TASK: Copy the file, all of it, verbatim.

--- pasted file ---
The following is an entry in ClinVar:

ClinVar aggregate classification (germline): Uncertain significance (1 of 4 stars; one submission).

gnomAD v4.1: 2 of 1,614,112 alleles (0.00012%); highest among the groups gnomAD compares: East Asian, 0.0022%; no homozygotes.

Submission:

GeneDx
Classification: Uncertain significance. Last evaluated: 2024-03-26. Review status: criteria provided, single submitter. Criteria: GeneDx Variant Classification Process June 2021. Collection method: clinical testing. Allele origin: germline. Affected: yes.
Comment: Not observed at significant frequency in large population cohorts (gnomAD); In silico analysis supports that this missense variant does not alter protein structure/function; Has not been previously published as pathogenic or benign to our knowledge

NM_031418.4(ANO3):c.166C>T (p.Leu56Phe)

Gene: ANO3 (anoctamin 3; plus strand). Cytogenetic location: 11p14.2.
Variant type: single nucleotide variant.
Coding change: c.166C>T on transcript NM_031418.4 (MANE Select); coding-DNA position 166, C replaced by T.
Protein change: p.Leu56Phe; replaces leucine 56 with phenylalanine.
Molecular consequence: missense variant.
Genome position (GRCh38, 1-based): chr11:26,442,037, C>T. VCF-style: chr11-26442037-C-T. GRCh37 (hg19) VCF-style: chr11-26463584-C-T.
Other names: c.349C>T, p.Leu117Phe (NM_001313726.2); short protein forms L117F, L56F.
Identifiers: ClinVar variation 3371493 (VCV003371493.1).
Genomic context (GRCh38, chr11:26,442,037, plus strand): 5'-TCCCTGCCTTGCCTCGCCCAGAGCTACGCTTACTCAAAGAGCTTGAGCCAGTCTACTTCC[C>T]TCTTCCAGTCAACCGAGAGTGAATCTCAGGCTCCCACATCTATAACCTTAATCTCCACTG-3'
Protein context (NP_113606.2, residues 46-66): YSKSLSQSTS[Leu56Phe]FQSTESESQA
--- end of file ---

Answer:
The following is an entry in ClinVar:

ClinVar aggregate classification (germline): Uncertain significance (1 of 4 stars; one submission).

gnomAD v4.1: 2 of 1,614,112 alleles (0.00012%); highest among the groups gnomAD compares: East Asian, 0.0022%; no homozygotes.

Submission:

GeneDx
Classification: Uncertain significance. Last evaluated: 2024-03-26. Review status: criteria provided, single submitter. Criteria: GeneDx Variant Classification Process June 2021. Collection method: clinical testing. Allele origin: germline. Affected: yes.
Comment: Not observed at significant frequency in large population cohorts (gnomAD); In silico analysis supports that this missense variant does not alter protein structure/function; Has not been previously published as pathogenic or benign to our knowledge

NM_031418.4(ANO3):c.166C>T (p.Leu56Phe)

Gene: ANO3 (anoctamin 3; plus strand). Cytogenetic location: 11p14.2.
Variant type: single nucleotide variant.
Coding change: c.166C>T on transcript NM_031418.4 (MANE Select); coding-DNA position 166, C replaced by T.
Protein change: p.Leu56Phe; replaces leucine 56 with phenylalanine.
Molecular consequence: missense variant.
Genome position (GRCh38, 1-based): chr11:26,442,037, C>T. VCF-style: chr11-26442037-C-T. GRCh37 (hg19) VCF-style: chr11-26463584-C-T.
Other names: c.349C>T, p.Leu117Phe (NM_001313726.2); short protein forms L117F, L56F.
Identifiers: ClinVar variation 3371493 (VCV003371493.1).
Genomic context (GRCh38, chr11:26,442,037, plus strand): 5'-TCCCTGCCTTGCCTCGCCCAGAGCTACGCTTACTCAAAGAGCTTGAGCCAGTCTACTTCC[C>T]TCTTCCAGTCAACCGAGAGTGAATCTCAGGCTCCCACATCTATAACCTTAATCTCCACTG-3'
Protein context (NP_113606.2, residues 46-66): YSKSLSQSTS[Leu56Phe]FQSTESESQA